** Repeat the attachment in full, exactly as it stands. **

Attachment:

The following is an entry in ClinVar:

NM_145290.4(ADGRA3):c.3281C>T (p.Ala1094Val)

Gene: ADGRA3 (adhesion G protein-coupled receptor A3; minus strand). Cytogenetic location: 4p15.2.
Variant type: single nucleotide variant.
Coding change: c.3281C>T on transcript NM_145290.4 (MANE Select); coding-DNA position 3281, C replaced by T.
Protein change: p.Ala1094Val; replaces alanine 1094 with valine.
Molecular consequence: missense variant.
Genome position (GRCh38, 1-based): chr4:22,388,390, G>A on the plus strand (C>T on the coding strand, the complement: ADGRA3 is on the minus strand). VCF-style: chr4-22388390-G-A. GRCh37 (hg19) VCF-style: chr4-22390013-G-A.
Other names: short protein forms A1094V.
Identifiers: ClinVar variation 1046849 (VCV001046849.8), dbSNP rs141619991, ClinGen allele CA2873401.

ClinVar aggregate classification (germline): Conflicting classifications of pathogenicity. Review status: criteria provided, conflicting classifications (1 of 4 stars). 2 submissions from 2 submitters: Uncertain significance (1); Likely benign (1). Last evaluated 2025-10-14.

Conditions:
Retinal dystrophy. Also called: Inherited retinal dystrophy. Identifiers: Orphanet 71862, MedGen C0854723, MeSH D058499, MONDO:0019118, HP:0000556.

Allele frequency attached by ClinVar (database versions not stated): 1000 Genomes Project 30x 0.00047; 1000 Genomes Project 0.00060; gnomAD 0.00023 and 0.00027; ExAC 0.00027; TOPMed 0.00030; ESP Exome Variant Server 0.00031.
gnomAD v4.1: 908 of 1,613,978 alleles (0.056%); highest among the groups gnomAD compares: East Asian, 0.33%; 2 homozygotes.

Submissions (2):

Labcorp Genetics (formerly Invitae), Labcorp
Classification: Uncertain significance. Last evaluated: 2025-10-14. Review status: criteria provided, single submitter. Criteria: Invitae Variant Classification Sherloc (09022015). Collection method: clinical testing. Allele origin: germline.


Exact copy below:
The following is an entry in ClinVar:

NM_145290.4(ADGRA3):c.3281C>T (p.Ala1094Val)

Gene: ADGRA3 (adhesion G protein-coupled receptor A3; minus strand). Cytogenetic location: 4p15.2.
Variant type: single nucleotide variant.
Coding change: c.3281C>T on transcript NM_145290.4 (MANE Select); coding-DNA position 3281, C replaced by T.
Protein change: p.Ala1094Val; replaces alanine 1094 with valine.
Molecular consequence: missense variant.
Genome position (GRCh38, 1-based): chr4:22,388,390, G>A on the plus strand (C>T on the coding strand, the complement: ADGRA3 is on the minus strand). VCF-style: chr4-22388390-G-A. GRCh37 (hg19) VCF-style: chr4-22390013-G-A.
Other names: short protein forms A1094V.
Identifiers: ClinVar variation 1046849 (VCV001046849.8), dbSNP rs141619991, ClinGen allele CA2873401.

ClinVar aggregate classification (germline): Conflicting classifications of pathogenicity. Review status: criteria provided, conflicting classifications (1 of 4 stars). 2 submissions from 2 submitters: Uncertain significance (1); Likely benign (1). Last evaluated 2025-10-14.

Conditions:
Retinal dystrophy. Also called: Inherited retinal dystrophy. Identifiers: Orphanet 71862, MedGen C0854723, MeSH D058499, MONDO:0019118, HP:0000556.

Allele frequency attached by ClinVar (database versions not stated): 1000 Genomes Project 30x 0.00047; 1000 Genomes Project 0.00060; gnomAD 0.00023 and 0.00027; ExAC 0.00027; TOPMed 0.00030; ESP Exome Variant Server 0.00031.
gnomAD v4.1: 908 of 1,613,978 alleles (0.056%); highest among the groups gnomAD compares: East Asian, 0.33%; 2 homozygotes.

Submissions (2):

Labcorp Genetics (formerly Invitae), Labcorp
Classification: Uncertain significance. Last evaluated: 2025-10-14. Review status: criteria provided, single submitter. Criteria: Invitae Variant Classification Sherloc (09022015). Collection method: clinical testing. Allele origin: germline.